Small crowd, but hardly a calamity

“I haven’t been in this place yet,” I confess to Quint Olsen upon greeting the local bandleader inside the newish Las Vegas Country Saloon Saturday night. “From the looks of it, most folks haven’t,” Olsen deadpans, glancing around the all-but-empty Fremont Street bar and sometime live venue.

Olsen’s Vegas quartet, Quint & The Cowpunk Calamity, drew the unenviable task of kicking off Neon Reverb Night 3’s five-band LVCS bill, which means tonight’s set will be—as he instructs his bandmates moments before going on, more or less a “rehearsal.” When the group goes on, I count 32 total humans, including bartenders, the guy collecting money at the door, other musicians waiting for their turn, Quint and his three bandmates and me.

Still, the Calamity (primary instrumentation: acoustic guitar, pedal-steel guitar, stand-up bass, drums) handles itself professionally, revving up its usual brand of old-timey country with more than a hint of rockabilly and an attitude that’s all punk rock, down to a cover of Rancid’s “Olympia, WA.” As the head count slowly ticks up, Olsen acknowledges an old buddy who played in his very first band, Quint & The Dillywackers, some 20 years ago, and closes the set with the electric guitar-charged “Love Is Dangerous,” a tune written for one of his other ex-outfits, Mountain Hippie.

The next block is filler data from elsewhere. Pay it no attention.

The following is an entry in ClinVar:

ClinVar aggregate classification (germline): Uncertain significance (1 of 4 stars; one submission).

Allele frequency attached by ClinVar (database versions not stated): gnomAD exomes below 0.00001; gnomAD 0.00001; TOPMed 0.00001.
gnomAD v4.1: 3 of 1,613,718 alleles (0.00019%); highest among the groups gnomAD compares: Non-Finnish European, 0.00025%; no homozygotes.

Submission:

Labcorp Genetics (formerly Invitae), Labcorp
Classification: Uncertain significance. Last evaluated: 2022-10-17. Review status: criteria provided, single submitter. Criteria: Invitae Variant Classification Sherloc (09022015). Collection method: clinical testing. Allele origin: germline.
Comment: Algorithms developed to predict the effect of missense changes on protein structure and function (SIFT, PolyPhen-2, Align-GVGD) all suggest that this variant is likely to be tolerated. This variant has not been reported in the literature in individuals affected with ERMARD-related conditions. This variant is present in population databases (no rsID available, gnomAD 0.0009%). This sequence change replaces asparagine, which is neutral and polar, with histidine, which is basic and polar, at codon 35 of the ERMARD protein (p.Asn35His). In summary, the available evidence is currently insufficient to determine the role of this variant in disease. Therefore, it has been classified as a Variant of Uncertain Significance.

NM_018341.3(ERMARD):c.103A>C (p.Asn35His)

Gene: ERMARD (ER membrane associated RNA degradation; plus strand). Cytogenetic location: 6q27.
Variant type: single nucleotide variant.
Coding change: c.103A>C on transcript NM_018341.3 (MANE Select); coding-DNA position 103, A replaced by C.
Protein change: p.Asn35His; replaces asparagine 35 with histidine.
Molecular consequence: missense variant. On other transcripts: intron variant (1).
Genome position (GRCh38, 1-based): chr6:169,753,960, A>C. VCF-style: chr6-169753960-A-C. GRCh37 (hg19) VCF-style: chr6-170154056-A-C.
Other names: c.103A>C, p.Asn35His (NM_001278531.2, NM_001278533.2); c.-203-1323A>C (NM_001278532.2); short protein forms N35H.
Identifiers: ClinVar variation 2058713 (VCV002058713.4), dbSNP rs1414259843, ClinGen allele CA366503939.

“It’s a small crowd, but we got Johnny Cash, Willie Nelson, Hank, Elvis,” Olsen says, gesturing toward images of country superstars lining the wall. “What else do we need?”

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Spencer Patterson

Spencer Patterson is the Editor of Las Vegas Weekly, having previously served as Managing Editor, Arts & Entertainment Editor and ...

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